There is another way to save the 2024 presidential election, although it will be messy. The old-time brokered convention. Smoke filled rooms. Arm twisting and enemies who magically become friends, or at least temporary political allies acting in the interest of a majority of their party. This is the way we named nominees for decades. Convention delegates actually arrived at their conventions as free agents once the first ballot resulted in no clear winner. Eventually, this process was seen as undemocratic and the parties schemed to rid themselves of the cigar-smoking arm twisters like, for the Dems, creating so-called “super-delegates” (which itself is highly elitist and undemocratic). The move to a more transparent and ostensibly inclusive process was heralded as an advancement for democracy. It (sort of) made sense but, today, does it? Might it be relatively more democratic today to let delegates duke it out, especially with the level of burnout/apathy amongst the broader electorate?
Furthermore, the stranglehold the geriatric class of politicians have on America today, coupled with their insatiable appetite to stay in power, including Biden, Trump, McConnell, Pelosi, and Grassley—collectively the dentured not-so dynamos—there is an obvious oligarchy who represent a form of political constipation that today threatens democracy more than the party convention arm-twisters of yesteryear.
Our federal government needs an enema.
The last time a candidate was selected in a contested/brokered convention was Dwight D. Eisenhower in 1952, after which he served as president for two terms. Before that it was FDR in 1932 who served for twelve years. Generally, though, the concern at the party level has been to unite the party after such a contentious process. Yet, today, we need more choices. We need to have a pathway for as-yet undeclared candidates to see that it may be worthwhile to throw their hat in the ring, or be drafted by delegates. My expectation is that once one does others may follow if only to claim they are positioning themselves for 2028. Furthermore, it allows the party to (at least) force the incumbent—Biden in this case—to consider other alternatives for his choice of running mate which, in the case of Kamala Harris, allows the party to replace her with a stronger backup to Biden and enhance his chances next November.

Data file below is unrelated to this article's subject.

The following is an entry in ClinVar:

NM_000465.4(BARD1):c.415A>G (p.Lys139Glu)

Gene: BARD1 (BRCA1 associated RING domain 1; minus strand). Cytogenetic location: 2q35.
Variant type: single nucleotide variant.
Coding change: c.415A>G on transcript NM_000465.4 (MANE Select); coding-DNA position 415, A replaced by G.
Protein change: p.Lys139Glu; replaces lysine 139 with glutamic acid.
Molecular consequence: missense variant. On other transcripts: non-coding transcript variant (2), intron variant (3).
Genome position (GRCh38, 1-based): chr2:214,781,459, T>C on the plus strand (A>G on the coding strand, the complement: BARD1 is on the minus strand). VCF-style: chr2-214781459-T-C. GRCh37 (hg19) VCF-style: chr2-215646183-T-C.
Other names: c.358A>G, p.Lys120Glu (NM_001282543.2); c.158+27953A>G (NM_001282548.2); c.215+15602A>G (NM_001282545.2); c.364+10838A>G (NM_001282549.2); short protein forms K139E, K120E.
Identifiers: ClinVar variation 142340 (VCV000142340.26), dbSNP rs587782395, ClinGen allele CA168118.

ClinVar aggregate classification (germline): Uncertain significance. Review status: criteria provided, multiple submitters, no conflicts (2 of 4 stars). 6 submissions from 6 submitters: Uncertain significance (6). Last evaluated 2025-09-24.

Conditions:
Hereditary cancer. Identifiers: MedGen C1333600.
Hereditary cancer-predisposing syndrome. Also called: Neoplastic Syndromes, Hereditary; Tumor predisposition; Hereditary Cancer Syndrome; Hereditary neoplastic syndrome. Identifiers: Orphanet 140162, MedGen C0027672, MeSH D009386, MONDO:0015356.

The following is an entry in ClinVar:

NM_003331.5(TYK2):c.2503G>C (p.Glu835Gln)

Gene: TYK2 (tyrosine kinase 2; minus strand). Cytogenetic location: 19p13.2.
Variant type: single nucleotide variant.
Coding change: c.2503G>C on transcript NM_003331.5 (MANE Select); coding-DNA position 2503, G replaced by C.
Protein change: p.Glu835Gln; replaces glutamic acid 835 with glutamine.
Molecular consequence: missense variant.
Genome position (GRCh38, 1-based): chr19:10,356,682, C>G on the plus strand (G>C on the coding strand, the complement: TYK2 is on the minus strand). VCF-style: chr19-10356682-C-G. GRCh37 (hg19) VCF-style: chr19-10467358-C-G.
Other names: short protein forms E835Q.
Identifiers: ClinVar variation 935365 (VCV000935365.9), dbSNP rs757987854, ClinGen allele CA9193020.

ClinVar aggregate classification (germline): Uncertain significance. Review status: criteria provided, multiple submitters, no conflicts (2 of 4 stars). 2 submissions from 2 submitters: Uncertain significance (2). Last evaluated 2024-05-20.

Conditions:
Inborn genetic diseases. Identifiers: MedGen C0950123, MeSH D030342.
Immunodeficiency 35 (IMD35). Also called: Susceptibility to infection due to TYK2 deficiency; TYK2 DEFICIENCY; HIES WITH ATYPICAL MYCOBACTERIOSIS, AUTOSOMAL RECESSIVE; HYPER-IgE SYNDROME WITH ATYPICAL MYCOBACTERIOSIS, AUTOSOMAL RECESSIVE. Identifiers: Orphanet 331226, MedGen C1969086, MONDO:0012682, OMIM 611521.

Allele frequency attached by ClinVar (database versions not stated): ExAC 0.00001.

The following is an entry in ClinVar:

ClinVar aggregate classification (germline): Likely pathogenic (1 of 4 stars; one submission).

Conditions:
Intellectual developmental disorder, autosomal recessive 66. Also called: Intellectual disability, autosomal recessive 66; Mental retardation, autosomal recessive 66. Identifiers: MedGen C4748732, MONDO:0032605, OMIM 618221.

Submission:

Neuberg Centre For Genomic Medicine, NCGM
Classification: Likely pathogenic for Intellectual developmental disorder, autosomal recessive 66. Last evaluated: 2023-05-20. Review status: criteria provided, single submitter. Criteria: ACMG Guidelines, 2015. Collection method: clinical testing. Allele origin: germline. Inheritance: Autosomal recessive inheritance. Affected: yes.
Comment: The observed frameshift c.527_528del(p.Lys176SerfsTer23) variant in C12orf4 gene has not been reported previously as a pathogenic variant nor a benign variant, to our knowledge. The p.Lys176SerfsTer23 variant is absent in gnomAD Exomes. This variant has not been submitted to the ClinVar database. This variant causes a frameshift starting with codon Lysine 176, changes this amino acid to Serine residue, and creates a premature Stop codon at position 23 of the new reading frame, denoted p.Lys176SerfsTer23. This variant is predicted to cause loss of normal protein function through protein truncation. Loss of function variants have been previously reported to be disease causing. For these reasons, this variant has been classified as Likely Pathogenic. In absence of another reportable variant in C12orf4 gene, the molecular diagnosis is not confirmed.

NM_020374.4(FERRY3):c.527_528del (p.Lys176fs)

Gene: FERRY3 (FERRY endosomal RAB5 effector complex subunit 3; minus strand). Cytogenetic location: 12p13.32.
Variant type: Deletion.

Based on today’s polling that shows a high dissatisfaction with declared candidates, it is simply too early to lock-in candidates for either party. Incidentally, the Republicans may be forced into a brokered convention if Trump’s legal woes manifest into higher uncertainty as to his capacity to serve another term. If that occurs, it is even more critical that the Democrats open up their process to have an equal advantage to consider all the possibilities.
We are thirteen months out from the general election. Neither party is served well with their current frontrunners. Strategically, openness and flexibility in the nomination process fits with periods of high uncertainty and long lead-times. Many, like Obama’s former advisor David Axelrod, argue it is too late; to which I—as politely as possible—respond, bullshit. The American electorate is hungry for more and better choices and is quite capable of turning quickly in favor of new intrigue—as in Traylor/Tayvis/Swelce from the world of celebrity couples. The party that understands this first may significantly improve their chances later not only with a better candidate, but with a reinvigorated electorate—including independents who will likely decide the winner, anyway.
It will take some courage but that is, after all, a foundational characteristic of leadership.